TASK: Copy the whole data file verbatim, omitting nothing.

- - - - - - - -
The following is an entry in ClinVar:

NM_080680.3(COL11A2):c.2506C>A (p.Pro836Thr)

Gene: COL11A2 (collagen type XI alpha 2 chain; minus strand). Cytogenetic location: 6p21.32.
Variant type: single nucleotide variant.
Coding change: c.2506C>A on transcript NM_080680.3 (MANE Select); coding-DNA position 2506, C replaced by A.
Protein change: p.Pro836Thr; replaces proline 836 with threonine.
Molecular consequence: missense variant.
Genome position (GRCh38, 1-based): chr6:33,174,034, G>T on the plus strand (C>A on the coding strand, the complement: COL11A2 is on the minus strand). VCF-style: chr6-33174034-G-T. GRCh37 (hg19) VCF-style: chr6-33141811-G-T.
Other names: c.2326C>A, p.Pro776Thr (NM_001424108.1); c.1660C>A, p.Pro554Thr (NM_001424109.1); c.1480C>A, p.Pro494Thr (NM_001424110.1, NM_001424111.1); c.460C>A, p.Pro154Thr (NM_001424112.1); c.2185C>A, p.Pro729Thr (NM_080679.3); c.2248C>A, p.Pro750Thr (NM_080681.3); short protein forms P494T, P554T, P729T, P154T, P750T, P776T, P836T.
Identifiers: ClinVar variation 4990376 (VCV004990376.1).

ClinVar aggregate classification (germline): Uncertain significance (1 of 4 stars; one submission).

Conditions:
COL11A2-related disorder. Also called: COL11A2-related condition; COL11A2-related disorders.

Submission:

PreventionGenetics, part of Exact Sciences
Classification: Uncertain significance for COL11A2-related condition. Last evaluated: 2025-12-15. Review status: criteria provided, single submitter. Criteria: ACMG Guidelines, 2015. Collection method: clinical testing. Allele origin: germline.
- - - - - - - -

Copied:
The following is an entry in ClinVar:

NM_080680.3(COL11A2):c.2506C>A (p.Pro836Thr)

Gene: COL11A2 (collagen type XI alpha 2 chain; minus strand). Cytogenetic location: 6p21.32.
Variant type: single nucleotide variant.
Coding change: c.2506C>A on transcript NM_080680.3 (MANE Select); coding-DNA position 2506, C replaced by A.
Protein change: p.Pro836Thr; replaces proline 836 with threonine.
Molecular consequence: missense variant.
Genome position (GRCh38, 1-based): chr6:33,174,034, G>T on the plus strand (C>A on the coding strand, the complement: COL11A2 is on the minus strand). VCF-style: chr6-33174034-G-T. GRCh37 (hg19) VCF-style: chr6-33141811-G-T.
Other names: c.2326C>A, p.Pro776Thr (NM_001424108.1); c.1660C>A, p.Pro554Thr (NM_001424109.1); c.1480C>A, p.Pro494Thr (NM_001424110.1, NM_001424111.1); c.460C>A, p.Pro154Thr (NM_001424112.1); c.2185C>A, p.Pro729Thr (NM_080679.3); c.2248C>A, p.Pro750Thr (NM_080681.3); short protein forms P494T, P554T, P729T, P154T, P750T, P776T, P836T.
Identifiers: ClinVar variation 4990376 (VCV004990376.1).

ClinVar aggregate classification (germline): Uncertain significance (1 of 4 stars; one submission).

Conditions:
COL11A2-related disorder. Also called: COL11A2-related condition; COL11A2-related disorders.

Submission:

PreventionGenetics, part of Exact Sciences
Classification: Uncertain significance for COL11A2-related condition. Last evaluated: 2025-12-15. Review status: criteria provided, single submitter. Criteria: ACMG Guidelines, 2015. Collection method: clinical testing. Allele origin: germline.